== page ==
Background: The human urokinase-type plasminogen activator receptor (uPAR) is a 55-65 kDa, highly glycosylated, GPI-anchored cell surface receptor (the deglycosylated protein is 35 kDa) (1-3). It is a central player in the plasminogen activation pathway. uPAR binds with high affinity to a serine protease urokinase-type plasminogen activator (uPA) and converts plasminogen to its active form plasmin in a spatially restricted manner on the cell surface (4). Plasmin further carries out the activation of uPA, which is inhibited by serpins, such as plasminogen activator inhibitors (5). Therefore, uPAR plays a key role in regulating extracellular proteolysis. In addition, uPAR plays an important role in regulating cell proliferation, adhesion and mobility (6,7). Research studies have shown that overexpression of uPAR is found in various cancer cells and tissues (8,9).

$260
100 µl
APPLICATIONS
REACTIVITY
Human

Application Methods: Immunoprecipitation, Western Blotting

Background: The human urokinase-type plasminogen activator receptor (uPAR) is a 55-65 kDa, highly glycosylated, GPI-anchored cell surface receptor (the deglycosylated protein is 35 kDa) (1-3). It is a central player in the plasminogen activation pathway. uPAR binds with high affinity to a serine protease urokinase-type plasminogen activator (uPA) and converts plasminogen to its active form plasmin in a spatially restricted manner on the cell surface (4). Plasmin further carries out the activation of uPA, which is inhibited by serpins, such as plasminogen activator inhibitors (5). Therefore, uPAR plays a key role in regulating extracellular proteolysis. In addition, uPAR plays an important role in regulating cell proliferation, adhesion and mobility (6,7). Research studies have shown that overexpression of uPAR is found in various cancer cells and tissues (8,9).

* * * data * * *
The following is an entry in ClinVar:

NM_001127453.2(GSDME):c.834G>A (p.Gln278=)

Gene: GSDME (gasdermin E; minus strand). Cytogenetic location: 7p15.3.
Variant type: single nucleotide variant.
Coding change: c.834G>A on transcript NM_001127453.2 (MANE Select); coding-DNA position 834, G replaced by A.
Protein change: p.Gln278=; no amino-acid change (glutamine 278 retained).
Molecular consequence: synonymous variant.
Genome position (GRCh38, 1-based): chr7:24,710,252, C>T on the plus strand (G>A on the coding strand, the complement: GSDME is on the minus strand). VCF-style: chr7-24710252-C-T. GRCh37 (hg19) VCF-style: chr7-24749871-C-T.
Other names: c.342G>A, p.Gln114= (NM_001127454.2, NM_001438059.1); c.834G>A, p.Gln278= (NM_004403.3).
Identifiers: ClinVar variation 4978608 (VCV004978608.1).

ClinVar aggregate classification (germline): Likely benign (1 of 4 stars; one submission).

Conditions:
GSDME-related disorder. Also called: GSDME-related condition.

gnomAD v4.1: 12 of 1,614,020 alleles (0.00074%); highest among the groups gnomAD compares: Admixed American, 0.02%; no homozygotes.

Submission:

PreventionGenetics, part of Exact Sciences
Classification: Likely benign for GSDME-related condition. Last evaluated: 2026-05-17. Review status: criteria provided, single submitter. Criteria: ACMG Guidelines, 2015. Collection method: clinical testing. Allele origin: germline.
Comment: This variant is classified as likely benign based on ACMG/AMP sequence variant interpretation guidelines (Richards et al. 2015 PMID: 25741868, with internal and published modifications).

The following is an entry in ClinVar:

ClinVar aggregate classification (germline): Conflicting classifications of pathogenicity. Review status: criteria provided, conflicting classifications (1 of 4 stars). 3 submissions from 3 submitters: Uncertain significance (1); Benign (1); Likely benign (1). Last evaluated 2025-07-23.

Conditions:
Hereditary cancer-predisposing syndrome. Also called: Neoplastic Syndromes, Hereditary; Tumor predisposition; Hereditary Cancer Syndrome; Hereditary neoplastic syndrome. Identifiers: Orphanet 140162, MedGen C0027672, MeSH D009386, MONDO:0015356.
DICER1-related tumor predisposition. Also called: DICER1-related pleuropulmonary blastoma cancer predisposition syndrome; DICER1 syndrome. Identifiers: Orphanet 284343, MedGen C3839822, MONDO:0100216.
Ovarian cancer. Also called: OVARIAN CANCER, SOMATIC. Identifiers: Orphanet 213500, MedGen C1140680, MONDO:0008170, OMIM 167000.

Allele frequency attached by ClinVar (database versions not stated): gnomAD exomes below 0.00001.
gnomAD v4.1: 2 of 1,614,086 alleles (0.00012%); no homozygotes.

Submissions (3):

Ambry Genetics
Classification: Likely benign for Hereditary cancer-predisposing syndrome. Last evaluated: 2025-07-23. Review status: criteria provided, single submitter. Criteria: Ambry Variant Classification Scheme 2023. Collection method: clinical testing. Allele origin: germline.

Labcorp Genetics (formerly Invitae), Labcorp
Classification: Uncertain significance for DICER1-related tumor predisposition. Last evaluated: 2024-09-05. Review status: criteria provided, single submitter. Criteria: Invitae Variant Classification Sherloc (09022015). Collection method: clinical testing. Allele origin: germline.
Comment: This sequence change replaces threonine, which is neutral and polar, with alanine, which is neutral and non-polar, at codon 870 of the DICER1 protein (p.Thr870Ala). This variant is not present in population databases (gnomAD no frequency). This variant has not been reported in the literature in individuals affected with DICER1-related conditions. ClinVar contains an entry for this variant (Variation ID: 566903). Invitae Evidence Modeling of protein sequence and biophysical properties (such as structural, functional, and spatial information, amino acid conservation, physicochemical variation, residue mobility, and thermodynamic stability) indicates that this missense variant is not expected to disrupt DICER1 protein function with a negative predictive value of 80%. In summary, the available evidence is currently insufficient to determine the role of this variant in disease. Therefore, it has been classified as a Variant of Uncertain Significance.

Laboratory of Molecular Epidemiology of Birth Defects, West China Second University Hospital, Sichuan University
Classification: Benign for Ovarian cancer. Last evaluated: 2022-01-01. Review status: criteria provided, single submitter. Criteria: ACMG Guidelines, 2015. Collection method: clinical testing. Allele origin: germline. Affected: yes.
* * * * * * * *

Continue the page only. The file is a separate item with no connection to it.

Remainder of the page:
$260
100 µl
APPLICATIONS
REACTIVITY
Human, Mouse, Rat

Application Methods: Immunoprecipitation, Western Blotting